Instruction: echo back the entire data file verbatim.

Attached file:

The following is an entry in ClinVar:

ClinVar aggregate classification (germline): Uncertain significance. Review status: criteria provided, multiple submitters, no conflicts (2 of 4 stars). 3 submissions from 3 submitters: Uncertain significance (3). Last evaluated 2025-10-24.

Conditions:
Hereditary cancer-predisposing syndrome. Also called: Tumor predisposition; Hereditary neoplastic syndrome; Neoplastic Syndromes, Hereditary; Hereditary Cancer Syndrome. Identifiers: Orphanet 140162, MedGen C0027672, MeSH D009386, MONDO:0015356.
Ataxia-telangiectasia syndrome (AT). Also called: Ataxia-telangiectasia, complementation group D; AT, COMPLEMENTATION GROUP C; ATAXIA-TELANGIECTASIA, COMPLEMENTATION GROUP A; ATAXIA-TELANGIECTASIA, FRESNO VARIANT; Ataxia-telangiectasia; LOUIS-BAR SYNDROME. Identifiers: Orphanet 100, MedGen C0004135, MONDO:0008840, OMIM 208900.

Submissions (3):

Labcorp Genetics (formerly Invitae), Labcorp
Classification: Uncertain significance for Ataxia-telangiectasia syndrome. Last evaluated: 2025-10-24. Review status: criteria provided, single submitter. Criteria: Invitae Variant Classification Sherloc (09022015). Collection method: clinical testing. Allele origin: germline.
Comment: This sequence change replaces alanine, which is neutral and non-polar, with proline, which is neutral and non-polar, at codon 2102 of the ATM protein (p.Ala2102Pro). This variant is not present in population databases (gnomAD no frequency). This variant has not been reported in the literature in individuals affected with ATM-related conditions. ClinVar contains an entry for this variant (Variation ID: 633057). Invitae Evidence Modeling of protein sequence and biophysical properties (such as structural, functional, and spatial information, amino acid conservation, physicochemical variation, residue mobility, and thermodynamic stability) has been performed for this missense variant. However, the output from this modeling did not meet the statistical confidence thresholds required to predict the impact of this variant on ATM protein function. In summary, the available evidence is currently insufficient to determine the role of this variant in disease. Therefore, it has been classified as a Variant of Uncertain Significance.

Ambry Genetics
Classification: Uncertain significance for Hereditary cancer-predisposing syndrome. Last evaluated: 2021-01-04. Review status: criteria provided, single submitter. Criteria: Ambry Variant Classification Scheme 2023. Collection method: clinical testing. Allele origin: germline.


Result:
The following is an entry in ClinVar:

ClinVar aggregate classification (germline): Uncertain significance. Review status: criteria provided, multiple submitters, no conflicts (2 of 4 stars). 3 submissions from 3 submitters: Uncertain significance (3). Last evaluated 2025-10-24.

Conditions:
Hereditary cancer-predisposing syndrome. Also called: Tumor predisposition; Hereditary neoplastic syndrome; Neoplastic Syndromes, Hereditary; Hereditary Cancer Syndrome. Identifiers: Orphanet 140162, MedGen C0027672, MeSH D009386, MONDO:0015356.
Ataxia-telangiectasia syndrome (AT). Also called: Ataxia-telangiectasia, complementation group D; AT, COMPLEMENTATION GROUP C; ATAXIA-TELANGIECTASIA, COMPLEMENTATION GROUP A; ATAXIA-TELANGIECTASIA, FRESNO VARIANT; Ataxia-telangiectasia; LOUIS-BAR SYNDROME. Identifiers: Orphanet 100, MedGen C0004135, MONDO:0008840, OMIM 208900.

Submissions (3):

Labcorp Genetics (formerly Invitae), Labcorp
Classification: Uncertain significance for Ataxia-telangiectasia syndrome. Last evaluated: 2025-10-24. Review status: criteria provided, single submitter. Criteria: Invitae Variant Classification Sherloc (09022015). Collection method: clinical testing. Allele origin: germline.
Comment: This sequence change replaces alanine, which is neutral and non-polar, with proline, which is neutral and non-polar, at codon 2102 of the ATM protein (p.Ala2102Pro). This variant is not present in population databases (gnomAD no frequency). This variant has not been reported in the literature in individuals affected with ATM-related conditions. ClinVar contains an entry for this variant (Variation ID: 633057). Invitae Evidence Modeling of protein sequence and biophysical properties (such as structural, functional, and spatial information, amino acid conservation, physicochemical variation, residue mobility, and thermodynamic stability) has been performed for this missense variant. However, the output from this modeling did not meet the statistical confidence thresholds required to predict the impact of this variant on ATM protein function. In summary, the available evidence is currently insufficient to determine the role of this variant in disease. Therefore, it has been classified as a Variant of Uncertain Significance.

Ambry Genetics
Classification: Uncertain significance for Hereditary cancer-predisposing syndrome. Last evaluated: 2021-01-04. Review status: criteria provided, single submitter. Criteria: Ambry Variant Classification Scheme 2023. Collection method: clinical testing. Allele origin: germline.